Federal Reserve

Fed's Loretta Mester: Economy still 'strong,' 'gradual' rate hikes likely

Loretta Mester, president of the Cleveland Federal Reserve.
David Orrell | CNBC

Economic fundamentals remain strong despite the recent tumult in financial markets that has led to rising expectations of a recession, Cleveland Fed President Loretta Mester said Friday.

Consequently, Mester said she expects the U.S. central bank to continue on a "gradual" pace of rate increases. Mester's remarks come as the U.S. economy grew just 0.7 percent in the fourth quarter, stock market averages have gone into correction and Wall Street forecasts have declined considerably for the year.

Nevertheless, Mester — one of the Federal Open Market Committee's more hawkish members — said she expects the U.S. to shake off the current problems.

"Solid labor market indicators, including strong payroll growth, and healthy growth in real disposable income suggest that underlying U.S. economic fundamentals remain sound," Mester said, according to prepared remarks she was to give to the Global Interdependence Center in Sarasota, Florida.

"I continue to monitor developments, but until I see further evidence to the contrary, my current expectation is that the U.S. economy will work through this episode of market turbulence and the soft patch of economic data to regain its footing for moderate growth, even as the energy and manufacturing sectors remain challenged," she added.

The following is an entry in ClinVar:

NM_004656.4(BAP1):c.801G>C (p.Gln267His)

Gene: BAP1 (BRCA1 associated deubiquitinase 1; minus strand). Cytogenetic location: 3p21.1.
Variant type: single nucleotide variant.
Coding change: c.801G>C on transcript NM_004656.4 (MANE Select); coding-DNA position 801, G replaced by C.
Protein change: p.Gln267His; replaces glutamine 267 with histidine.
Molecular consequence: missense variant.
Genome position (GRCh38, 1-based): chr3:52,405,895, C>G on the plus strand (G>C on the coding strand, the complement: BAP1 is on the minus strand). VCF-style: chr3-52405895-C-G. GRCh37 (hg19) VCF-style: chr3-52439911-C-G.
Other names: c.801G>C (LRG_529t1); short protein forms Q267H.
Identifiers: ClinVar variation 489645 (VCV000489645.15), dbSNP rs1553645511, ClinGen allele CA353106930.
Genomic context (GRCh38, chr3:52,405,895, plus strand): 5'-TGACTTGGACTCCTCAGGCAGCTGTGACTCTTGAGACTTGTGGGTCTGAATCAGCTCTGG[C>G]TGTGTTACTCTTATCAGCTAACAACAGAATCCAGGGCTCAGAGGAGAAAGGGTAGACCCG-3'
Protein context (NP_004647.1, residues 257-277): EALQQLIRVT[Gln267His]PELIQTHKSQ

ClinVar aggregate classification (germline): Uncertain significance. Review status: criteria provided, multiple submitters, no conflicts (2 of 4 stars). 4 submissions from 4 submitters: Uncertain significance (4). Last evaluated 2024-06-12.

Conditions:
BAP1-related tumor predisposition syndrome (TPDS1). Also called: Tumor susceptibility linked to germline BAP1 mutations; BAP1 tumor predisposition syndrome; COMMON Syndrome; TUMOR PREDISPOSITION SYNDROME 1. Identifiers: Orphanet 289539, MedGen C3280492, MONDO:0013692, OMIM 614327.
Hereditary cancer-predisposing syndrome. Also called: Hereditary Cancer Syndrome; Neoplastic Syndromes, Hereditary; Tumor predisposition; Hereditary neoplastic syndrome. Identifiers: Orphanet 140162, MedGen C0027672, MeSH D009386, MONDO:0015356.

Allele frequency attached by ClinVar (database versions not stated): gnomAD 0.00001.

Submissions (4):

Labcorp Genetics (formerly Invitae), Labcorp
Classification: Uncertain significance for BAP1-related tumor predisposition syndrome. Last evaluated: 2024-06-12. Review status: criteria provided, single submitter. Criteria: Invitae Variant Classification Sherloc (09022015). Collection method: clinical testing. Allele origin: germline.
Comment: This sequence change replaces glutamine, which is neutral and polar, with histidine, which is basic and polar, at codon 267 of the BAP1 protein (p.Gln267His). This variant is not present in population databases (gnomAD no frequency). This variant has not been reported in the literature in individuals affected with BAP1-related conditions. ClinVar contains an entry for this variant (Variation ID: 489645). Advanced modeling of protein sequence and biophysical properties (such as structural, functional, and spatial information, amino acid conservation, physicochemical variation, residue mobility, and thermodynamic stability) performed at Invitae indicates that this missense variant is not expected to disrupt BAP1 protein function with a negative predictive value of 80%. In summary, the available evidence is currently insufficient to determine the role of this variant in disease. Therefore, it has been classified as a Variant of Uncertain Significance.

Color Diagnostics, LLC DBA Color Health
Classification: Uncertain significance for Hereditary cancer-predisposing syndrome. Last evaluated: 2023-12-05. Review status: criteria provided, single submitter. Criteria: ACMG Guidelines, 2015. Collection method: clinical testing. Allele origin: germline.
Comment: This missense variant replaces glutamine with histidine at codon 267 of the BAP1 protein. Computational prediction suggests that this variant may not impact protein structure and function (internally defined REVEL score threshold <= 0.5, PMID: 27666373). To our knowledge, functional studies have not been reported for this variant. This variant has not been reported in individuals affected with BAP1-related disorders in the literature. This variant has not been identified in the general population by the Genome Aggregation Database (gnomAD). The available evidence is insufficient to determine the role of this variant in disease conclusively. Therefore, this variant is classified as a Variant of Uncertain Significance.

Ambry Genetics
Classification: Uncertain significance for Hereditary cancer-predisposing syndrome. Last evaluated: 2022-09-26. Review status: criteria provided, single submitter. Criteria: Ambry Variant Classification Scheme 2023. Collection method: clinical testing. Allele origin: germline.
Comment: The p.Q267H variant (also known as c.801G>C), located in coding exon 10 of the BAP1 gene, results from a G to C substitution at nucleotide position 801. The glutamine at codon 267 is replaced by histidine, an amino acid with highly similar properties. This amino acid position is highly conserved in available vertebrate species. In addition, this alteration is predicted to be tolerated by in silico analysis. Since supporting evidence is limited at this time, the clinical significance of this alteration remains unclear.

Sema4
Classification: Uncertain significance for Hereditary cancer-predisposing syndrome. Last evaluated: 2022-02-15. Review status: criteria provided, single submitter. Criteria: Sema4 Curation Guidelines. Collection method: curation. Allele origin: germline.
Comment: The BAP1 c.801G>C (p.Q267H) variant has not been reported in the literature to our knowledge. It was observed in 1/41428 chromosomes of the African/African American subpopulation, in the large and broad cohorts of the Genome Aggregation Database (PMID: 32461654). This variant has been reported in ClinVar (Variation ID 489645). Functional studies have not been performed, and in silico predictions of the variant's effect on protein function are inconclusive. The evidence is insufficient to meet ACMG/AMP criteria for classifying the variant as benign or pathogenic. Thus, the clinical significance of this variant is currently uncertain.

The FOMC in December enacted its first interest rate hike in nine years. At the time, members indicated the likelihood of four more rate hikes in 2016.

However, further declines in energy prices coupled with fears of a growth slowdown in China and declining equity prices have led market participants to conclude that tightening in monetary policy this year is unlikely.

Mester conceded that energy prices have fallen more than she or the committee expected. But she echoed statements from Fed Chair Janet Yellen and others that the trend will change eventually.

"Oil prices cannot continue to decline indefinitely, nor can the dollar continue to appreciate forever," she said. "At some point, both will regain some stability and the effect of previous changes on inflation will dissipate."

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Mester cited continued progress in the jobs market and consumer strength as important drivers for future growth.

While noting that she expects the FOMC to have a lively discussion at its March meeting over recent developments, she still believes the Fed will continue on its path toward policy normalization.

She said she believes "the appropriate policy path will involve gradual reductions over time in the extraordinary level of accommodation that was necessary to address the Great Recession."

Just before Mester spoke, the government reported that consumer prices excluding food and energy grew 0.3 percent in January, their biggest move in more than four years.